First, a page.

Great Moments

  • It had been my dream, ever since my first year as a camper 7 years ago, to be the announcer of the Dutch Auction (an activity where campers attach as many items as possible to their person and get a point for their cabin for each item the announcer calls off). At last, this announcer dream came true, and it was so cool to see the girls’ faces light up when they realized they had the tie-dyed shirt or the 1998 penny.
  • I am a wall-sitting champion, at least amongst the camp counselors. I believe the final time was 6 minutes & 20 seconds. I could barely walk the next day, and the sides of my thighs are rock hard.
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  •  I get goosebumps a lot more these days: maybe it’s a side-effect of medication or getting older, but I had full body goosebumps for a majority of Brave. I also got pretty major goosebumps while watching the cabin’s performances of their rewrites of popular songs.
  • A fire ban was issued for all of camp, so we created a campfire out of cardboard, Cheez-it boxes, streamers, and flashlights.
  • It’s traditional for the counselors to party and stay up most of the last night of camp. This year’s adventures involved stuffing most of the counselors in the back of a van and taking them on a joyride.
  • Watching the sun rise over the Missouri wilderness.
  • The counselors produce a musical every year, which involves parodies of show tunes about camp. My favorite is the “Circle of Life” rewrite, mostly because I got to act the part of Rafiki. When I became too old to be a counselor, my younger sister took over, and it was so cool to get to come back and watch her take on my role.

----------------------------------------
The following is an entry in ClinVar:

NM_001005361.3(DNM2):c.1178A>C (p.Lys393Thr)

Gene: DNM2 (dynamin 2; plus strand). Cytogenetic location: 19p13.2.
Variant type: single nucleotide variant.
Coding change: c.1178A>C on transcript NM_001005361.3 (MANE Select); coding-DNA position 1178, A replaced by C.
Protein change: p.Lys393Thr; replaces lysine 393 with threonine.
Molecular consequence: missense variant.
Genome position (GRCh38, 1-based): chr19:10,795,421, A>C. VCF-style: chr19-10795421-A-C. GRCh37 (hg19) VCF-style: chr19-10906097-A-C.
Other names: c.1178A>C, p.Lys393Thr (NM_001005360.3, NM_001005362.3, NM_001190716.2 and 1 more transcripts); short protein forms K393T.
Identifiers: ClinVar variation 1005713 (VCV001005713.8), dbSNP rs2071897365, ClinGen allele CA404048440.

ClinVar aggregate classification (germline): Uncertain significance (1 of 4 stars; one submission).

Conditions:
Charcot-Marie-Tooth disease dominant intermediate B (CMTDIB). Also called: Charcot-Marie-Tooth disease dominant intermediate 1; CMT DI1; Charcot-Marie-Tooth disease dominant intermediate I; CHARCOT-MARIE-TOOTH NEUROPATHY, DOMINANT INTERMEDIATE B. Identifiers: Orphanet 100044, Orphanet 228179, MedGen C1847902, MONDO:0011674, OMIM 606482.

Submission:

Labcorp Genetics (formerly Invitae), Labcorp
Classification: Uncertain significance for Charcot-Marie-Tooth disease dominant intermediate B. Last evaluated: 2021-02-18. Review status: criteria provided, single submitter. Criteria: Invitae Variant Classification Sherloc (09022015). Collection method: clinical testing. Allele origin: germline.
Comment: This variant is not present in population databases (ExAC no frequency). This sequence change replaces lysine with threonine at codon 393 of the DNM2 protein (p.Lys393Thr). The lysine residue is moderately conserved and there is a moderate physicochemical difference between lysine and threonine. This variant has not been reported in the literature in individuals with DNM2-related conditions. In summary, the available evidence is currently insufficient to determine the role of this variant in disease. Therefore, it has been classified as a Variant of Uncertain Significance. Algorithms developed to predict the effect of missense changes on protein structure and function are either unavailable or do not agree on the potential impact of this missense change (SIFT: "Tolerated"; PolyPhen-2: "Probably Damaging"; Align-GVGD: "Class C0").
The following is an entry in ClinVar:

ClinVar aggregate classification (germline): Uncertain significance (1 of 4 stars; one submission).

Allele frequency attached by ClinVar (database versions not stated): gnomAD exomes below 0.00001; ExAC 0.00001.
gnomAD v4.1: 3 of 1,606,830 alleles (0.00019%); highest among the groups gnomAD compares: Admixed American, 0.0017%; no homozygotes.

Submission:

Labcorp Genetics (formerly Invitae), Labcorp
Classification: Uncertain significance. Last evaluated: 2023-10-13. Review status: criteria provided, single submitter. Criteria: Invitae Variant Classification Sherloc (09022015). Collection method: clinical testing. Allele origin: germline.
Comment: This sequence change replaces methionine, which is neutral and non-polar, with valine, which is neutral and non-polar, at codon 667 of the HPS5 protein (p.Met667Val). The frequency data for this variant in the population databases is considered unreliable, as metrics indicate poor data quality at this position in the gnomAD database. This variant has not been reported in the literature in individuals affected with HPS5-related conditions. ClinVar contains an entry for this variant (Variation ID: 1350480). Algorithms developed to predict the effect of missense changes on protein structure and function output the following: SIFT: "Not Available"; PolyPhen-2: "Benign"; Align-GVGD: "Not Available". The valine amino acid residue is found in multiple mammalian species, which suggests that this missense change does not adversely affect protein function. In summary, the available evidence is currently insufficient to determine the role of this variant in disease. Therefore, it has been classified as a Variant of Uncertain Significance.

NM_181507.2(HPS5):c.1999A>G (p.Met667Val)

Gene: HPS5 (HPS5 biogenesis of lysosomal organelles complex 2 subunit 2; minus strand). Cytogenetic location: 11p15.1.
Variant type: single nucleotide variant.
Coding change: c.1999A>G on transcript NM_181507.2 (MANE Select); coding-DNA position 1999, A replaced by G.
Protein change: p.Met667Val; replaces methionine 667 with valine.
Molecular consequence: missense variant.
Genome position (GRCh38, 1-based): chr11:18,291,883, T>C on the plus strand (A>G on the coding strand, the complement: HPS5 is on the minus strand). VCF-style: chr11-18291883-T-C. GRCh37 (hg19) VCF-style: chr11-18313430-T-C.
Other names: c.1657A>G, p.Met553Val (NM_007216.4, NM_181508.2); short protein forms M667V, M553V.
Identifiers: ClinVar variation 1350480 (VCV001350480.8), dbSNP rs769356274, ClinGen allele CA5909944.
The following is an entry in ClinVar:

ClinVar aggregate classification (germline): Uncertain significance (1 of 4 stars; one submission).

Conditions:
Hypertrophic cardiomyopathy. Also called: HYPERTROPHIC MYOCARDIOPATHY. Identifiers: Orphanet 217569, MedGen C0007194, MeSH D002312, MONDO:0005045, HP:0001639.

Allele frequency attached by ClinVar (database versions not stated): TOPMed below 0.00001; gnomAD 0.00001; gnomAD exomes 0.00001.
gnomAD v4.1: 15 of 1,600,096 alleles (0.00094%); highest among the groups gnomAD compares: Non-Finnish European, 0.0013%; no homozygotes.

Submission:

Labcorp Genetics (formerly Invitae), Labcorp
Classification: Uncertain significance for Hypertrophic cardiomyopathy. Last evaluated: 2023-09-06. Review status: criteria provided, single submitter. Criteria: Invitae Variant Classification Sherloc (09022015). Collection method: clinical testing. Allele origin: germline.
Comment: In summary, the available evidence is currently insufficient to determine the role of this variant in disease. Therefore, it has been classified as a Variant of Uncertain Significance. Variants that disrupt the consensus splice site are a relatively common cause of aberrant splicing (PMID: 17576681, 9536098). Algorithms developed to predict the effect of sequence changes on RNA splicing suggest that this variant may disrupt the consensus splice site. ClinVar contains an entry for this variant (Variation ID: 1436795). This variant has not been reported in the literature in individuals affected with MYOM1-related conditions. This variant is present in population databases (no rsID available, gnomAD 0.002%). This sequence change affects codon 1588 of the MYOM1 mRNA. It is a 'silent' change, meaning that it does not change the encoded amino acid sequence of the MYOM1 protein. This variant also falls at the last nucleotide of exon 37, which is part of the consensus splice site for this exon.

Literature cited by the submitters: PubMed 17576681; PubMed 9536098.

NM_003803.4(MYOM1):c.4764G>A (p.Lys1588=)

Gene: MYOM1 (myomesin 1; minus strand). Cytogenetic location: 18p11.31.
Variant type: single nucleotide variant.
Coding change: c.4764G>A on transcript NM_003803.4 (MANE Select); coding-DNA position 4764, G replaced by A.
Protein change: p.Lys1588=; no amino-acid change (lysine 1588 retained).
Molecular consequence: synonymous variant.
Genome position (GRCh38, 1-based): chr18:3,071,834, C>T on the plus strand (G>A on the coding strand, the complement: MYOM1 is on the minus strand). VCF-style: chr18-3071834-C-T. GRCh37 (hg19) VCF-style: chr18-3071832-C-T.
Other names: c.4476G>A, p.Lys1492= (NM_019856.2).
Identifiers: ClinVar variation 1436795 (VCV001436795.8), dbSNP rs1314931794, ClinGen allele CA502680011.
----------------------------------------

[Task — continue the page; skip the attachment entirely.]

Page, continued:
• For counselor dress-up, I was a “French painter” (whatever that means) and a little 6th grader painted the most marvelous mustache on me. However, my French accent left a lot to be desired, however.
  • I met my pen pal, Maria, at camp in 2007, and we’ve been writing ever since. She’s from Tennessee and goes to college in Virginia, so I hadn’t seen her in 2 years until a few days ago. We caught up over lunch, and it was just so fantastic to see how writing has kept us connected.
  • I had a very small role at camp this year: I helped out in the evenings only, and it was humbling to be in that position. I didn’t receive a counselor award, or get any notes from campers, or a staff t-shirt. It was humbling to help and not be overly noticed, to say thank you for not being recognized or thanked.
  • One of the counselors plays guitar and has begun to write some of her own songs. She trusted us enough to sing them, and that was equally as humbling.
  • It’s not what you’re doing, it’s who you’re with.
  • Your heart just keeps growing bigger and bigger if you allow it.
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